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5WCW

UN 5th World Conference on Women

We support the holding of the 5th UN World Conference on Women (5WCW) and call upon our own UN Ambassador and those member states in the General Assembly to pass the 5WCW resolution needed to hold it in 2015.

We want 5WCW to address new and emerging issues affecting women and girls since the Beijing Conference in 1995, to build upon and not re-open previous UN documents.

See related article:

5WCW advocates buoyed by female winners of 2011 Nobel Peace Prize

2011 Nobel Prize winnersThree women share this year’s Nobel Peace Prize, awarded last month to Liberian President Ellen Johnson Sirleaf, Liberian peace activist Leymah Gbowee, and Tawakkol Karman, a leading activist in Yemen’s populist revolt this year.

Trailblazer Sirleaf is the first elected female president in post-colonial Africa; Gbowee, a social worker turned peace campaigner and key leader in mobilising women to bring an end to Liberia’s long war; while Karman inspired thousands of women to rise up in Yemen’s ‘Arab Spring’, in a region where women are considered second-class citizens.

Nobel Prize recognises women
The Norwegian Nobel Committee jointly awarded the 2011 prize in recognition of the three women’s non-violent struggle for the safety of women and women’s rights, to draw attention to the ongoing suppression of women in many countries, and to highlight the essential role of women in peace-building and democracy worldwide.

“We cannot achieve democracy and lasting peace in the world unless women obtain the same opportunities as men to influence developments at all levels of society,” the prize committee said.

It wasn’t until October 2000 that the UN Security Council formally adopted Resolution 1325 on Women, Peace, and Security which, for the first time, made violence against women in armed conflict an international security issue. It underlined the need for women to become equal participants in peace processes and peace work alongside men. Sirleaf, Gbowee and Karman are the first women to be awarded the Nobel Prize since 2004 winner, Kenyan environmentalist Wangari Muta Maathai, bringing the tally of female winners to 15, compared with 85 men.

Ellen Johnson Sirleaf: Africa’s first female president
Since Sirleaf’s inauguration in 2006 she has helped secure peace in Liberia, strengthened the position of women and promoted economic and social development. Harvard-trained Sirleaf declared a zero-tolerance policy against corruption and made education compulsory and free for all primary-age children. She has just been re-elected despite her rival pulling out of the election and urging supporters to boycott it.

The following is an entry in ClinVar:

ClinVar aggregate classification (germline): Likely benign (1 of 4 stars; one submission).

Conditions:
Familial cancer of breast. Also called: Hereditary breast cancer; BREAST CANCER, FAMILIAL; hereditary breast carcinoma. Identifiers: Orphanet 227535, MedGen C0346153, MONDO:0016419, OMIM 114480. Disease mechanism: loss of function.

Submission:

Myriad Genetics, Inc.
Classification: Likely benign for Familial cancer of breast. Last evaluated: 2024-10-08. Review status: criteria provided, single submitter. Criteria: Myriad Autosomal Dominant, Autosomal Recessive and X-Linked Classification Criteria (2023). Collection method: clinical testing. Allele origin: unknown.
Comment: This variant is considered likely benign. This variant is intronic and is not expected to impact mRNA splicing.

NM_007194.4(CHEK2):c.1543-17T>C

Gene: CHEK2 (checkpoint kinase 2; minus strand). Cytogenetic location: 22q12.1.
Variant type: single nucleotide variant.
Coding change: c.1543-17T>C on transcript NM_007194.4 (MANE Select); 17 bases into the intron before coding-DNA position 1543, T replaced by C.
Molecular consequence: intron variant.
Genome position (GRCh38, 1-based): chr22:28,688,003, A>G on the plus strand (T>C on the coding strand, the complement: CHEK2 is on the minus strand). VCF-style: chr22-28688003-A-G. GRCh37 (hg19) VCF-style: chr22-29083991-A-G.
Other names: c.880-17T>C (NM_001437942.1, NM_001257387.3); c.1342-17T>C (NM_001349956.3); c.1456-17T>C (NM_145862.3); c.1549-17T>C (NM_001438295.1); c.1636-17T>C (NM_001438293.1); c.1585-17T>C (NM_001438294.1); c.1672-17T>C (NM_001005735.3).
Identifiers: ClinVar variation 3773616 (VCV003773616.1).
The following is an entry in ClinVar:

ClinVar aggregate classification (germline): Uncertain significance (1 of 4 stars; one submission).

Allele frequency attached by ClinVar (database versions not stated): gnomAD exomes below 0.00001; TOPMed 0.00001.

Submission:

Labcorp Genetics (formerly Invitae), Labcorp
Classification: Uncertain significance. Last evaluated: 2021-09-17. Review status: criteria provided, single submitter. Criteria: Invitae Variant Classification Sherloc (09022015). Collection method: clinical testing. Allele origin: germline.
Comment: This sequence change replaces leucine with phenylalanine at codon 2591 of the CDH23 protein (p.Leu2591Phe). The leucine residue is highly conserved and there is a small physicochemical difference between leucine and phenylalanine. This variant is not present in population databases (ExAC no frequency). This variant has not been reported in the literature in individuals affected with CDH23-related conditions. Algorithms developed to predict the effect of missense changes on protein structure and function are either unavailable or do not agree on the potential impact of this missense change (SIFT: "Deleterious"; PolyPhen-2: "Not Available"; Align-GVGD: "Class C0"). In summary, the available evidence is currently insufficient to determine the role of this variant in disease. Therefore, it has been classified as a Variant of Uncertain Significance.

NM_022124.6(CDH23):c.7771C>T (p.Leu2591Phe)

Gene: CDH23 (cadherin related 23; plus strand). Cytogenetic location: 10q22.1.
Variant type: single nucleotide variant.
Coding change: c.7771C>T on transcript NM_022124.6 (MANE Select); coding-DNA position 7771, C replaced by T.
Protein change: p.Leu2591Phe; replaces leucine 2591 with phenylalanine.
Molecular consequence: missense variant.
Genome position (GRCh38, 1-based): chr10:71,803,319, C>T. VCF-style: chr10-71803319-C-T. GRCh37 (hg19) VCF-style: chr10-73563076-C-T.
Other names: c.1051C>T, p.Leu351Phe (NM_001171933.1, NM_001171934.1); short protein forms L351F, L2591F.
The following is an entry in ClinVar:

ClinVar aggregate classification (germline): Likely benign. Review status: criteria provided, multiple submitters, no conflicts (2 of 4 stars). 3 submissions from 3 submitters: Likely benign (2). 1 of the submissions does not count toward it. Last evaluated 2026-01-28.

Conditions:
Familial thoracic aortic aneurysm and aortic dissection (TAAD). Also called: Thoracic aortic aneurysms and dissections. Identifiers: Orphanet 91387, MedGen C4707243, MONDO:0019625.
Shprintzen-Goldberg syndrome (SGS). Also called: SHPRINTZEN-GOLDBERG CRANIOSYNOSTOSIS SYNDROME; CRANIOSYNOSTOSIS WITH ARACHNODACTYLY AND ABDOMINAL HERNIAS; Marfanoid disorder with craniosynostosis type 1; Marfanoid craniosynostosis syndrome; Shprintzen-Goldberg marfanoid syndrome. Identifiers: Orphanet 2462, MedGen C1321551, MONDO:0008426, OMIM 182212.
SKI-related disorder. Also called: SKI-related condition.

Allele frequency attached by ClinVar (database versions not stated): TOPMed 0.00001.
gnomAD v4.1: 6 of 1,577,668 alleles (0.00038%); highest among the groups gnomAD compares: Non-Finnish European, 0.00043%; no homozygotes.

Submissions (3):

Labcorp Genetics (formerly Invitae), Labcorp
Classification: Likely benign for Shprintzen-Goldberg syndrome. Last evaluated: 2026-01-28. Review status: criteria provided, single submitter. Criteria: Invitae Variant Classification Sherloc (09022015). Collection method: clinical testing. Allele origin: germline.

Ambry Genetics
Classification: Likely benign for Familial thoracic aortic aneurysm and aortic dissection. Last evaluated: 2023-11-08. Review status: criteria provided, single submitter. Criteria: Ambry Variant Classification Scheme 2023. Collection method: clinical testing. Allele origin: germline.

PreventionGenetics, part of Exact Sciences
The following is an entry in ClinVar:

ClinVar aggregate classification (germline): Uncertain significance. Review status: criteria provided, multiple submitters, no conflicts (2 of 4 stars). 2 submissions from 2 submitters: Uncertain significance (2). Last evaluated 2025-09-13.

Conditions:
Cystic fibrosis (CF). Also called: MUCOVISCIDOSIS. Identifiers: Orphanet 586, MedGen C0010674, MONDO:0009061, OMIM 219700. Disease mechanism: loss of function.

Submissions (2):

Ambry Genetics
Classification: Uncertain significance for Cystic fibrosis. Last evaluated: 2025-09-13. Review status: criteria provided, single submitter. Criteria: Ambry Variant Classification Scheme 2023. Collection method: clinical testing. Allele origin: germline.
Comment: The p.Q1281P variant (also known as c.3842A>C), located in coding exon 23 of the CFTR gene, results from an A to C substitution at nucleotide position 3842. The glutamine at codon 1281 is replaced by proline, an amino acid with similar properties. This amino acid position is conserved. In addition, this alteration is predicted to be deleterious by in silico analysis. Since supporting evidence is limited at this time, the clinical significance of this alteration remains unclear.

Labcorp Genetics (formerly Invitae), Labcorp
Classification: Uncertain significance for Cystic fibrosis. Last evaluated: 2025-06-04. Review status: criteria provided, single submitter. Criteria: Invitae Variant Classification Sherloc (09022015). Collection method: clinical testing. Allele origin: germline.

Leymah Gbowee

Gbowee mobilised women across long-standing ethnic and religious divides to bring an end to Liberia’s protracted war and to ensure women’s participation in elections. Gbowee led a movement of women who dressed in white to protest against rape and child soldiers in the war. When the 2003 peace talks reached a stalemate, these women in white surrounded the premises where the talks were held, refusing to let delegates leave until a peace treaty had been signed. Gbowee is executive director of the Women in Peace and Security Network, an organisation that works with women in Liberia, Ivory Coast, Nigeria and Sierra Leone to promote peace, literacy and political involvement.

Tawakkul Karman
Karmen, a journalist and pro-democracy activist, has been a leading figure in the protests against Yemen President Ali Abdullah Saleh before and during the ‘Arab spring’ this year. She has been a key figure among youth activists in Yemen since they began occupying a square in central Sana’a in February to demand the end of the Saleh regime, and has often been the voice of activists on Arabic television, giving on-the-ground reports of the situation where dozens of activists have been shot dead by government forces.

Karmen said of the award: “This is a message to this regime and all the despotic regimes that no voice can drown out the voice of freedom and dignity.”

UN Fifth World Conference on Women (5WCW)

As the awarding of this year’s Nobel Prizes aims to spur on the fight for greater equality of women in male-dominated societies, advocates for Fifth World Conference on Women of the United Nations (5WCW) are encouraged. The Fifth World Conference on Women of the United Nations, targeted for 2015, would be 20 years after the last Conference in Beijing in 1995.

The aim of the Conference is to encourage the next generation of women leaders towards ending gender inequality which is most evident in the strict division of labour, less access to decision-making positions, fewer opportunities for participation in political life, and less value accorded to the roles they play and, consequently, inequitable gender relations.

Latest developments on 5WCW

Key advocates for the Conference, including Jean Shinoda Bolen continue to meet with ambassadors on sponsorship of a General Assembly for a 5WCW resolution.

Advocates are heartened by the recent appointment of former UN Under Secretary General, former President of the Security Council, and former Ambassador from Bangladesh, Ambassador Anwarul Chowdhury as Senior Special Advisor to the President of the UN General Assembly. Chowdhury is a long-time advocate for women who played a key role in the Security Council adopting Resolution 1325.
Only one member-state Ambassador is needed to sponsor the resolution for 5WCW in the 66th Session of the UN General Assembly (2011-2012), which began in September.

By Brook McCarthy, Yoga Reach.

Article Written: November 2011